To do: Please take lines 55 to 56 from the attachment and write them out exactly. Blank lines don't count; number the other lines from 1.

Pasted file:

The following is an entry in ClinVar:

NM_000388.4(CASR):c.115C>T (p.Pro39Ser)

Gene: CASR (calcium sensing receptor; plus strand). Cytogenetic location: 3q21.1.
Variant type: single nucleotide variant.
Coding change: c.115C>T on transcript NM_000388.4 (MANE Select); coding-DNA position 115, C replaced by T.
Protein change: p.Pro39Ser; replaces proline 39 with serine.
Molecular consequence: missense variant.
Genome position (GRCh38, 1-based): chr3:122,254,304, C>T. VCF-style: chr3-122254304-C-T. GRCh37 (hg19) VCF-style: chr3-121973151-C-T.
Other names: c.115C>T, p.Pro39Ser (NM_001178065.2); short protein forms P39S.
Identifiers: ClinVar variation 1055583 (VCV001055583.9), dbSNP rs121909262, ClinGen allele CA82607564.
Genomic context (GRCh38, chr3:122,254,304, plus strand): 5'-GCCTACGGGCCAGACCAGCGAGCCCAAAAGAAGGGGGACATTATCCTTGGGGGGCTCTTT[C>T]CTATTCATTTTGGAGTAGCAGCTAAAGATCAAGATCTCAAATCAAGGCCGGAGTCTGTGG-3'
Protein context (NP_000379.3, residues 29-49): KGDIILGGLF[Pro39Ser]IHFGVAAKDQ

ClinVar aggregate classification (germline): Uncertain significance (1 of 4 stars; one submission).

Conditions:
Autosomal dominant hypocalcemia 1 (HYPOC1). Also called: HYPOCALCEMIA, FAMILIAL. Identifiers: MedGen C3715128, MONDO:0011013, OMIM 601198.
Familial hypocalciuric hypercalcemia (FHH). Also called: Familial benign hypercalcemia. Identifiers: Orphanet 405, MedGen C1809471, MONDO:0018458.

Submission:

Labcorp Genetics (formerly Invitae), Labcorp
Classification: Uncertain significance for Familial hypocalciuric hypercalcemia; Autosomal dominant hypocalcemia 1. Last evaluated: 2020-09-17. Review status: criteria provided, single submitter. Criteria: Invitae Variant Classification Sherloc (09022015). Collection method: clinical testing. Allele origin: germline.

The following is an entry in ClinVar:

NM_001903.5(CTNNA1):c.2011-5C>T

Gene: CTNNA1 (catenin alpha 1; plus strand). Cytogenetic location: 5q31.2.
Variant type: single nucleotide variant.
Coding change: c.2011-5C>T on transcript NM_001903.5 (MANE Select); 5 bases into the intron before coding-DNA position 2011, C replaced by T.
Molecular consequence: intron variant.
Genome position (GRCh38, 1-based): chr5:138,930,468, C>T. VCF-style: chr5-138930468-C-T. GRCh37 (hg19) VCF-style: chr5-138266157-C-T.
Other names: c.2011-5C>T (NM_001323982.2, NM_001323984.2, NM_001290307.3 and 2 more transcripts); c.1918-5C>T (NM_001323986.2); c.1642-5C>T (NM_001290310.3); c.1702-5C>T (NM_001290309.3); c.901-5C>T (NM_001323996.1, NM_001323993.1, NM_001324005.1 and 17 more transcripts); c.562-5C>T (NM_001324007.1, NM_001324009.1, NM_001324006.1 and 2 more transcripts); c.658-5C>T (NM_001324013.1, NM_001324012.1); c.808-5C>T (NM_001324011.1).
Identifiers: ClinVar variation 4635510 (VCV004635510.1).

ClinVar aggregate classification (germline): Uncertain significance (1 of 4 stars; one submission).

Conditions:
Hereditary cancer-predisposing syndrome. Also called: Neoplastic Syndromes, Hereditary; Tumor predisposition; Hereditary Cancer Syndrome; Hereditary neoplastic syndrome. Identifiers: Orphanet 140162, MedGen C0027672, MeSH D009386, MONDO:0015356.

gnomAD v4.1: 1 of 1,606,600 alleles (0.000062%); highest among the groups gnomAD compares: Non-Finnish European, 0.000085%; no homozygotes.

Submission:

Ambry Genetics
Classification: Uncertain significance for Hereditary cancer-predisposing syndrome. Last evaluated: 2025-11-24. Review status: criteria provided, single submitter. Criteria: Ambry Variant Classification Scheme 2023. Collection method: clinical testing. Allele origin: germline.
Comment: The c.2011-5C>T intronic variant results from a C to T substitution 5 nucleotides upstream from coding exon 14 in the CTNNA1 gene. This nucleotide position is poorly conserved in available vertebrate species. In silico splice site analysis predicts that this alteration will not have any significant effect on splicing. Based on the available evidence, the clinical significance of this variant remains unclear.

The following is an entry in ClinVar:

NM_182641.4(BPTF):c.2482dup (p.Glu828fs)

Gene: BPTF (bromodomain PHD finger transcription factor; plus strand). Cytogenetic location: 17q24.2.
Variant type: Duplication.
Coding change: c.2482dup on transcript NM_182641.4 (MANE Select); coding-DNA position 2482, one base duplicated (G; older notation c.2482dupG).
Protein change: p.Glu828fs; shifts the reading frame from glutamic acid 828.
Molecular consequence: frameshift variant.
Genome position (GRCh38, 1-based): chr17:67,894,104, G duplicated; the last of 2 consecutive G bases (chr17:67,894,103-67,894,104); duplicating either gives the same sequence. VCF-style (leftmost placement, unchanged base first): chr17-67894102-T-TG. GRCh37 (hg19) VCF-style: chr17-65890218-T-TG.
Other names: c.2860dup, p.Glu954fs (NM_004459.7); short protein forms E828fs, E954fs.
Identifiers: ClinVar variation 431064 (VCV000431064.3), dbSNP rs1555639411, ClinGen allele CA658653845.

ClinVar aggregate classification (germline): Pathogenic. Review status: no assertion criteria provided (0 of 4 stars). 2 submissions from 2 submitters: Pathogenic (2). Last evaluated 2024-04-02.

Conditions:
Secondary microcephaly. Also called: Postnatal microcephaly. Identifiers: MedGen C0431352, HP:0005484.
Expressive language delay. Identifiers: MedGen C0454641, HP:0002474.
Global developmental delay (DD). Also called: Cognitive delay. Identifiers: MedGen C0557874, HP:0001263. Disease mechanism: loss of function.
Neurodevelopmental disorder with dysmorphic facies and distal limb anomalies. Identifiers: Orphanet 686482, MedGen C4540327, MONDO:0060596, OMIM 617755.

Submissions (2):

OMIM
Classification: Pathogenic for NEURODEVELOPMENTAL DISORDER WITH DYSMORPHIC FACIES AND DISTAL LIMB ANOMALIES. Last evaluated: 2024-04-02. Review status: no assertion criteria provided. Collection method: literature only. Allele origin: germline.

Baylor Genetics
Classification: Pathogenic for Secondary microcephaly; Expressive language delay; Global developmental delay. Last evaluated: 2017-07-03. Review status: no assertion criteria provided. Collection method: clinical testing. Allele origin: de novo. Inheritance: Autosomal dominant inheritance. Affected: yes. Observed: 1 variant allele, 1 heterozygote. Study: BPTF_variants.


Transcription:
Classification: Pathogenic for NEURODEVELOPMENTAL DISORDER WITH DYSMORPHIC FACIES AND DISTAL LIMB ANOMALIES. Last evaluated: 2024-04-02. Review status: no assertion criteria provided. Collection method: literature only. Allele origin: germline.

Baylor Genetics